Posted on August 22, 2022

Chicago Task Force Recommends Removal of Monuments, Including Christopher Columbus Statues

Gregory Pratt and Alice Yin, Chicago Tribune, August 19, 2022

Two years ago, as the city of Chicago reeled from a bloody battle between police officers and protesters over a prominent statue of Christopher Columbus, Mayor Lori Lightfoot launched an ambitious review of public monuments she said would be “a racial healing and historical reckoning project.”

This week, the Chicago Monuments Project finally released its long-delayed report recommending a series of new public memorials across the city and the removal of several statues that the commission flagged for honoring white supremacy or disrespecting Indigenous peoples.

Whether Lightfoot will follow the committee’s recommendations remains to be seen, however, as the mayor has promised to return Columbus statues to their former spots in the public square and has been critical of what she has said are efforts to rewrite history.

Amid spirited public debate about race in America in 2020, Columbus came under renewed scrutiny as statues across the U.S. were pulled down and local governments stopped celebrating the holiday in his name. Though Chicago was one of the cities where the monuments were lifted, Lightfoot at first resisted their removal and insisted afterward that the Grant Park statue should eventually return.


Though the commission’s work was broader than Columbus, those statues will likely generate the most controversy and conversation. Still, Lightfoot’s task force recommended taking down several other monuments that negatively depict Indigenous people. One monument that should be removed, the commission said, is a statue honoring the Supreme Court chief justice who presided over Plessy v. Ferguson, which enshrined segregation.

The commission recommended removing the Jacques Marquette-Louis Jolliet Memorial because it “reinforces stereotypes about American Indians and glorifies a complicated and painful history of Western expansion. It features a cowering American Indian, following submissively in the footsteps of Marquette.”

A plaque honoring early Chicago settler John Kinzie should also be removed, the report said, because it “openly prioritizes whiteness and denies the existence of Native peoples,” and earlier settler Jean Baptiste Point DuSable. For similar reasons, the commission said the “Jean Baptiste Beaubien Plaque” should go.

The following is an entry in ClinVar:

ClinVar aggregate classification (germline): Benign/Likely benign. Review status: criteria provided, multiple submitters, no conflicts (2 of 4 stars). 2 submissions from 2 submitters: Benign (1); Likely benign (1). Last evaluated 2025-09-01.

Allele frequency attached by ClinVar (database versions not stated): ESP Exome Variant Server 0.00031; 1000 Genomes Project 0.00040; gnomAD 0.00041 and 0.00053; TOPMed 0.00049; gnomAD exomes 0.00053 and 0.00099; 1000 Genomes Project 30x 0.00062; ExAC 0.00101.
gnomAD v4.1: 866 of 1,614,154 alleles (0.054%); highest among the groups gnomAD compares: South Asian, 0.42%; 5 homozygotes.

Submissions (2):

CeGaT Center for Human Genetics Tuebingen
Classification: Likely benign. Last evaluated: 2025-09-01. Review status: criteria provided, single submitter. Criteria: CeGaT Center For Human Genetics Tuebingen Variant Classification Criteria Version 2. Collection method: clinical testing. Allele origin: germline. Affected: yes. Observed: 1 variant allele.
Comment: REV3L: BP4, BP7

Bridge reliefs on the DuSable Bridge, including The Defense, The Pioneers, Discoverers and Regeneration should also be taken down because they show American Indians “as merely a foil to help define the heroic acts and qualities of colonizing forces,” though that would be challenging as they’re built into the physical structure.

The report also recommends taking down tablets dedicated to explorers Robert Cavelier De La Salle, Jolliet and Marquette. One of the plaques, it says, highlights “the first white men to pass through the Chicago River” and “explicitly voice(s) the ideology of white supremacy.”

The proposal also seeks to revive debate over a monument to Italo Balbo, which the commission decries as “a gift of the fascist government of Italy.”


The panel recommended the city award $50,000 grants to artists for development of ideas, including monuments honoring Pilsen Latinos, Mahalia Jackson, the Mother Jones Heritage Project, Jean Baptiste Point DuSable and Kitihawa, his wife and a local Potawatomi woman. In addition, the city should support monuments for the Chicago Torture Justice Memorial, the Chicago Race Riot of 1919, a “visibility project” focused on Black women and girls and a “community-led monument to victims of gun violence in Chicago.”


The city’s collection of Lincoln monuments that are up for further review include the Standing Lincoln, Seated Lincoln, Lincoln Rail Splitter and Young Lincoln statues. The Civil War-era president hailing from Illinois has been scrutinized by some for his treatment of Indigenous people, which includes authorizing a mass execution of Dakota Sioux people.

Other monuments that the city wants to reexamine are in tribute to Gen. John Logan, Benjamin Franklin, Leif Ericson, Robert Cavelier De La Salle and former presidents Ulysses S. Grant and George Washington. Some works depicting Indigenous people, including The Alarm, A Signal of Peace and Bull and Indian Maiden, also fall in that list.

Lastly, markers of historic events such as the Illinois Centennial Monument, The Republic, Haymarket Riot Monument, Indian Boundary Lines Plaque, Marquette Campsite Plaque and Chicago River Plaque could also get another look.